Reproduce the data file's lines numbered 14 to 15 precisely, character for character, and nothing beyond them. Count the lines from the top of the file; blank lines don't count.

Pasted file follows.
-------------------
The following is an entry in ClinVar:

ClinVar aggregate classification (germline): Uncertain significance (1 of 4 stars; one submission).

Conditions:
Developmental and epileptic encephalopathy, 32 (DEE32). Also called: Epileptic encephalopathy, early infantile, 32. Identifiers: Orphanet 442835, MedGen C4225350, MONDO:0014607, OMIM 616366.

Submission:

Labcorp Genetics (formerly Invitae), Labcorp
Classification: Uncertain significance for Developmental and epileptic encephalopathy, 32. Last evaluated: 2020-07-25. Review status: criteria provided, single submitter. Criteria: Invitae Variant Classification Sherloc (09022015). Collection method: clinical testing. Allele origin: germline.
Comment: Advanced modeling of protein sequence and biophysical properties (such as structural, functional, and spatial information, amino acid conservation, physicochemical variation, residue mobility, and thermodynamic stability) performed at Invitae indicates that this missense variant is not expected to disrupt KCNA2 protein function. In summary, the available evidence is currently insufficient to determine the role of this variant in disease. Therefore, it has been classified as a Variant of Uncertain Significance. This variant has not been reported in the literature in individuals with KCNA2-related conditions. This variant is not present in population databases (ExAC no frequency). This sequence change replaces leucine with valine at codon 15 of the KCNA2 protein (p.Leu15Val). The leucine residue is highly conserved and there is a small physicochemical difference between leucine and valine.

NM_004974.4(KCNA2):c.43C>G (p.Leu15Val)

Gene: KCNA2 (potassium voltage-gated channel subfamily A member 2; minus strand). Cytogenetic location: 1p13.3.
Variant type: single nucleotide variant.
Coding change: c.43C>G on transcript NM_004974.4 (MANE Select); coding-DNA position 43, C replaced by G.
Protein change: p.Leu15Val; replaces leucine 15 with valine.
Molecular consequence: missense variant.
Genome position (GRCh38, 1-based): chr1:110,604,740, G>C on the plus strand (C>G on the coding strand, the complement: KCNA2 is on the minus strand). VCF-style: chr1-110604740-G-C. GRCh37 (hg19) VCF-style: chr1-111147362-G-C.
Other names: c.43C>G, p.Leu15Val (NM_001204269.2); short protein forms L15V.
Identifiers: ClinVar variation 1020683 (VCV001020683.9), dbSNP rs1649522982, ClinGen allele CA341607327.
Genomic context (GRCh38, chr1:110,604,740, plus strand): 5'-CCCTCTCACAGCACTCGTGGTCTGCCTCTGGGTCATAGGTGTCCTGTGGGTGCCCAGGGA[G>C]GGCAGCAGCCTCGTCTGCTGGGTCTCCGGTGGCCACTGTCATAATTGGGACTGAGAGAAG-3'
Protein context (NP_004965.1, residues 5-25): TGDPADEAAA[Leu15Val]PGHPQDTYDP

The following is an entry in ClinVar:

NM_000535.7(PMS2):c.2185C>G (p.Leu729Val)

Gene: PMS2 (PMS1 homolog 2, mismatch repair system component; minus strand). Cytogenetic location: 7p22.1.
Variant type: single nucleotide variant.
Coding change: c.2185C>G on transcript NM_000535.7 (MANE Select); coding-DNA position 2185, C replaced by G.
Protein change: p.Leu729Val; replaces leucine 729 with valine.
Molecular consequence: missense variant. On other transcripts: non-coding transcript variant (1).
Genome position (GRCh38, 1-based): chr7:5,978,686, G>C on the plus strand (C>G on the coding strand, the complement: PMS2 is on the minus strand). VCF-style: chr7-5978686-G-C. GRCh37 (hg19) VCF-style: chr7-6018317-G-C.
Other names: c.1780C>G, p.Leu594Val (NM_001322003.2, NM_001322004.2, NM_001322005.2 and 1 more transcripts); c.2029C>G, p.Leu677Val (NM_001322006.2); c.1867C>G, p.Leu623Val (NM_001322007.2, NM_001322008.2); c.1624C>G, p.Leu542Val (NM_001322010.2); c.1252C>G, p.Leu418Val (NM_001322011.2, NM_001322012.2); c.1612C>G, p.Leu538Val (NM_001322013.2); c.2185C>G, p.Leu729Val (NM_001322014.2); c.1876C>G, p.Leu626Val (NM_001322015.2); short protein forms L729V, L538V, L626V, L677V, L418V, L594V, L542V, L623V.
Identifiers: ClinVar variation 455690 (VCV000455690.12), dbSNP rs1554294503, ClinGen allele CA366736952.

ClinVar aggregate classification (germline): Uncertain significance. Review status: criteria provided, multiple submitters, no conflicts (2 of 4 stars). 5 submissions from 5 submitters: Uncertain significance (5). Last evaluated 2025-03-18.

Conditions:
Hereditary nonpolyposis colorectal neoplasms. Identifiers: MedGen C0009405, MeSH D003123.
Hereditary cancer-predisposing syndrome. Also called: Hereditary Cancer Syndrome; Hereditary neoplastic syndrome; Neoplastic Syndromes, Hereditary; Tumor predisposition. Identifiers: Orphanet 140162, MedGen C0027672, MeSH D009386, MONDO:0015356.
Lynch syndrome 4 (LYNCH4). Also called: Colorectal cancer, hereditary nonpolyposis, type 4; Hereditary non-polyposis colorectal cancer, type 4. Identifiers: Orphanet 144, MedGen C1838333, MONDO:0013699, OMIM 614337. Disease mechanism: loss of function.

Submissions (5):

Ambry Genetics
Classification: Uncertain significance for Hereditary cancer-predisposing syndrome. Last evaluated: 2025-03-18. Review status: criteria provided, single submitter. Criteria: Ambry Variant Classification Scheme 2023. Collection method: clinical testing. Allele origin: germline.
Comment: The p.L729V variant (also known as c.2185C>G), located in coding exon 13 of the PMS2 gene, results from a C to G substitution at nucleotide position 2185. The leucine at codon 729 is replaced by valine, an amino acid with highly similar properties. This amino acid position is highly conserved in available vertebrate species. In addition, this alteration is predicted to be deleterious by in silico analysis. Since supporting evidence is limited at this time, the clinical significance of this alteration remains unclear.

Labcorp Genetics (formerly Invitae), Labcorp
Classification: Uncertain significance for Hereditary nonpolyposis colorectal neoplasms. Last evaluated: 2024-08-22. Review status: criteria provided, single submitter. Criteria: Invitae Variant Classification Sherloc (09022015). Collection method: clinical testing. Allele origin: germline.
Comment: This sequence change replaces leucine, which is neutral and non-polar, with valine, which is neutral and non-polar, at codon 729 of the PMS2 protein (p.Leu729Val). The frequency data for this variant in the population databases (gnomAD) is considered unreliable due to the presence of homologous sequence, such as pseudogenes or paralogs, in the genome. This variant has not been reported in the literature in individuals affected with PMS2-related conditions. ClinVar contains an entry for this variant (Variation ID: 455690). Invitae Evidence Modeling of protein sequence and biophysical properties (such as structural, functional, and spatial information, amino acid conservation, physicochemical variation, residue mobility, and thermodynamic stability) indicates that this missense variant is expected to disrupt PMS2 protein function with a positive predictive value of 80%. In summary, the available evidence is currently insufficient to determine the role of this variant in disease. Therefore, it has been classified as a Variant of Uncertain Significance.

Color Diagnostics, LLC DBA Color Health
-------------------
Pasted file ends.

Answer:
Molecular consequence: missense variant.
Genome position (GRCh38, 1-based): chr1:110,604,740, G>C on the plus strand (C>G on the coding strand, the complement: KCNA2 is on the minus strand). VCF-style: chr1-110604740-G-C. GRCh37 (hg19) VCF-style: chr1-111147362-G-C.